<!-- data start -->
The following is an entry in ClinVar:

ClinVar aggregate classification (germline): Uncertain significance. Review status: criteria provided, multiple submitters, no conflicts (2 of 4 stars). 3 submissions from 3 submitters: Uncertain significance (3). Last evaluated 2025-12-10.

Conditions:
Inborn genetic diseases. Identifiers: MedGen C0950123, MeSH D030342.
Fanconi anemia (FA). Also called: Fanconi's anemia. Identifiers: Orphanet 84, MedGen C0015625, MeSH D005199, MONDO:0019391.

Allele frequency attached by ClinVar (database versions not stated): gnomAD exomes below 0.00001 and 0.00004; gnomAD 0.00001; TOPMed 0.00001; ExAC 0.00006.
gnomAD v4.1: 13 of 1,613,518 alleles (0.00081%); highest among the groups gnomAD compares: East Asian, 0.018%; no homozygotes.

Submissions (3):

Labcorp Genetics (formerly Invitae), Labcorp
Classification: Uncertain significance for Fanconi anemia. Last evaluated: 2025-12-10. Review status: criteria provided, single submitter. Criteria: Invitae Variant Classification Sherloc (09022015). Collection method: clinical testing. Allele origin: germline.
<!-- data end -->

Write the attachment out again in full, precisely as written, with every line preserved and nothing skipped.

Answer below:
The following is an entry in ClinVar:

ClinVar aggregate classification (germline): Uncertain significance. Review status: criteria provided, multiple submitters, no conflicts (2 of 4 stars). 3 submissions from 3 submitters: Uncertain significance (3). Last evaluated 2025-12-10.

Conditions:
Inborn genetic diseases. Identifiers: MedGen C0950123, MeSH D030342.
Fanconi anemia (FA). Also called: Fanconi's anemia. Identifiers: Orphanet 84, MedGen C0015625, MeSH D005199, MONDO:0019391.

Allele frequency attached by ClinVar (database versions not stated): gnomAD exomes below 0.00001 and 0.00004; gnomAD 0.00001; TOPMed 0.00001; ExAC 0.00006.
gnomAD v4.1: 13 of 1,613,518 alleles (0.00081%); highest among the groups gnomAD compares: East Asian, 0.018%; no homozygotes.

Submissions (3):

Labcorp Genetics (formerly Invitae), Labcorp
Classification: Uncertain significance for Fanconi anemia. Last evaluated: 2025-12-10. Review status: criteria provided, single submitter. Criteria: Invitae Variant Classification Sherloc (09022015). Collection method: clinical testing. Allele origin: germline.